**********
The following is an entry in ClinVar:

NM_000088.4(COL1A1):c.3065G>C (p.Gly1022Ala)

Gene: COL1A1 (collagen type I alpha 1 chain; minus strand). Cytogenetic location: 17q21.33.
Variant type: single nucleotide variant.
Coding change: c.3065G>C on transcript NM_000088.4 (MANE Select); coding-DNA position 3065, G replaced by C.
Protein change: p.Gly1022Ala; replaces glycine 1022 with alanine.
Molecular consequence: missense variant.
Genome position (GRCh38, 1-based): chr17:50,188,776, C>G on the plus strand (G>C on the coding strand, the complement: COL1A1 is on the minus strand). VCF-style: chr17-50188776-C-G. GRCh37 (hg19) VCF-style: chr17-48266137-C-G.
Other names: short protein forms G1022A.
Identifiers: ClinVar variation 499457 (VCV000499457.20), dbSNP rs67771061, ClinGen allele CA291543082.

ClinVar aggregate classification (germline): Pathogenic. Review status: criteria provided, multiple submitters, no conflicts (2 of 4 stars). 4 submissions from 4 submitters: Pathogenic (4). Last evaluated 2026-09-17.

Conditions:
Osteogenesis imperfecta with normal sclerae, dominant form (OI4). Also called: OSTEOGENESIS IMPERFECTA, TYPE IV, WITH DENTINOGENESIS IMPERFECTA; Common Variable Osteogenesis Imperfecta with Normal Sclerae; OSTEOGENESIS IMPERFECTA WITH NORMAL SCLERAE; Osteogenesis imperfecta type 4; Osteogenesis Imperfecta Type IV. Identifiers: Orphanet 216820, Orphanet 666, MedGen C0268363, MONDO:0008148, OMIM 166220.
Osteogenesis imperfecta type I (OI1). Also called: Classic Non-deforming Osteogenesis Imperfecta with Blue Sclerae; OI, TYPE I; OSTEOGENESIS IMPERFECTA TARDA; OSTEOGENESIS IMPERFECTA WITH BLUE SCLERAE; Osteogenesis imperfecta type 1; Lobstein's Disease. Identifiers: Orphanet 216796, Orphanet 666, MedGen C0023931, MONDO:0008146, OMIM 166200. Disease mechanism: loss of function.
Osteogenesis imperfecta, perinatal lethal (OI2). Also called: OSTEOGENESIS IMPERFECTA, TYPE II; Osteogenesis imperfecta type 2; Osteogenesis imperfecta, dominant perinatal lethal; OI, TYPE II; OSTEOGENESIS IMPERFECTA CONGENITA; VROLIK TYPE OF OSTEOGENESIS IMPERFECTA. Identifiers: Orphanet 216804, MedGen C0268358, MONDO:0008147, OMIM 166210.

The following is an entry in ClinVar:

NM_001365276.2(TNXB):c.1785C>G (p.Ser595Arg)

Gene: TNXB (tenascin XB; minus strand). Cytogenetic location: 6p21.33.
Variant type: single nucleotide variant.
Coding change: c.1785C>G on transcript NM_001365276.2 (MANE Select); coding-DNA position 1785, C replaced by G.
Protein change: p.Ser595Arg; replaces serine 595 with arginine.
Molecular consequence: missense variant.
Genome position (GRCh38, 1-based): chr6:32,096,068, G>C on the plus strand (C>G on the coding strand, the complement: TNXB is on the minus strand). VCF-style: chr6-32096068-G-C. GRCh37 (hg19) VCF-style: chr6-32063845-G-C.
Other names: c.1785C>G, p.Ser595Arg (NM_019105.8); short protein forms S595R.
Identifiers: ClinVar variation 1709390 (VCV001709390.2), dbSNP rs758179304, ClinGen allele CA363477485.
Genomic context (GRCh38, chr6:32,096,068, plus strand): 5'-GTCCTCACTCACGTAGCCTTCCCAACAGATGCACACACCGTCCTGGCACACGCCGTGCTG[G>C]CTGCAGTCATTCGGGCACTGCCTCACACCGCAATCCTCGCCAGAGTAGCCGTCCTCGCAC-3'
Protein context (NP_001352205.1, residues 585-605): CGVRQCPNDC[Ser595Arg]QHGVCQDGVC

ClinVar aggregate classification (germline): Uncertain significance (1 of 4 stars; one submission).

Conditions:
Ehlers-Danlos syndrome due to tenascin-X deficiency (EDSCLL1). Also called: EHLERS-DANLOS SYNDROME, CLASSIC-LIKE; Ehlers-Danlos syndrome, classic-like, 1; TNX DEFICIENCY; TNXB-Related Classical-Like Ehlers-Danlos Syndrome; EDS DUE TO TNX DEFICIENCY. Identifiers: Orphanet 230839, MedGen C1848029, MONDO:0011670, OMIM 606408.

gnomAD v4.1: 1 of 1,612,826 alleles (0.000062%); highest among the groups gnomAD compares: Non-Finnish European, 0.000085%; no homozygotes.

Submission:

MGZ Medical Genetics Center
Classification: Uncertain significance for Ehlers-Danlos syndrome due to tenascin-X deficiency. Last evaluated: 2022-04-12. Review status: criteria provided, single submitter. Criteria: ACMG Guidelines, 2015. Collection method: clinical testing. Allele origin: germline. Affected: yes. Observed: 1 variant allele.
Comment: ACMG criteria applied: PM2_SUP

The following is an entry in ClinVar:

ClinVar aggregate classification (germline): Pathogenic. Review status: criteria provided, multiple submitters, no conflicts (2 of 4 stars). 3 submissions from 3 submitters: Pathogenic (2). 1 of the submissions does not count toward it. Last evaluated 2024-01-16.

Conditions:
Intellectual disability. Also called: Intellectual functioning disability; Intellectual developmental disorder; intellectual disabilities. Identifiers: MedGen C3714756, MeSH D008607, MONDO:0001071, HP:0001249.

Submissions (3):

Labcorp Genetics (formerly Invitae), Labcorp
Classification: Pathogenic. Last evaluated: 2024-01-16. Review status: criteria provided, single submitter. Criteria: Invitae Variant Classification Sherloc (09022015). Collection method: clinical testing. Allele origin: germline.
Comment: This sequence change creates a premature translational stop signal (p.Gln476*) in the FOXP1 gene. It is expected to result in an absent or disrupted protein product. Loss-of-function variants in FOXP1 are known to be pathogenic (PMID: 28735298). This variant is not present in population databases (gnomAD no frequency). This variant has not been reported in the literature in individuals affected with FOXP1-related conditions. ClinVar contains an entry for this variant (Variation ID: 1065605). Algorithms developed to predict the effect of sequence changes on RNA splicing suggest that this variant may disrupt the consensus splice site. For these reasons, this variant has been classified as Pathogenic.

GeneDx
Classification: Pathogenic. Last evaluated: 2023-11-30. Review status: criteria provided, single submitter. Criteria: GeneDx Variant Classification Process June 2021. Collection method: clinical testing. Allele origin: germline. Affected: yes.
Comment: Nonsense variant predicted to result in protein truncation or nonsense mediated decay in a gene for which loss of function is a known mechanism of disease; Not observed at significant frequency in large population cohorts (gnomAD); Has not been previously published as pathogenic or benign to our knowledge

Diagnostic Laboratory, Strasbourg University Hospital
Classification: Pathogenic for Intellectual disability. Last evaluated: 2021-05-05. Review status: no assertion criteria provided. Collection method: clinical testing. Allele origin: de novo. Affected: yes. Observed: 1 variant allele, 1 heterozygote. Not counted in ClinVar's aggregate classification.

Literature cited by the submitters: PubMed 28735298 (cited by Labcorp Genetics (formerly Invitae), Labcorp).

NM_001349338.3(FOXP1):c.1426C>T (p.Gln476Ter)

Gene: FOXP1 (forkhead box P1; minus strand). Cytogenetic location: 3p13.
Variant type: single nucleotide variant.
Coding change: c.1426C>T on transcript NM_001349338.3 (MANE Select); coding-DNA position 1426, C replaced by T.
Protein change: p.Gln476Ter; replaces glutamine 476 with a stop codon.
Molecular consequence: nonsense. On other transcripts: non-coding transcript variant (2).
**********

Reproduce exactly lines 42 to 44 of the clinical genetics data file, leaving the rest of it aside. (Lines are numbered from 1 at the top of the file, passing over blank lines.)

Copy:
Classification: Pathogenic. Last evaluated: 2024-01-16. Review status: criteria provided, single submitter. Criteria: Invitae Variant Classification Sherloc (09022015). Collection method: clinical testing. Allele origin: germline.
Comment: This sequence change creates a premature translational stop signal (p.Gln476*) in the FOXP1 gene. It is expected to result in an absent or disrupted protein product. Loss-of-function variants in FOXP1 are known to be pathogenic (PMID: 28735298). This variant is not present in population databases (gnomAD no frequency). This variant has not been reported in the literature in individuals affected with FOXP1-related conditions. ClinVar contains an entry for this variant (Variation ID: 1065605). Algorithms developed to predict the effect of sequence changes on RNA splicing suggest that this variant may disrupt the consensus splice site. For these reasons, this variant has been classified as Pathogenic.

GeneDx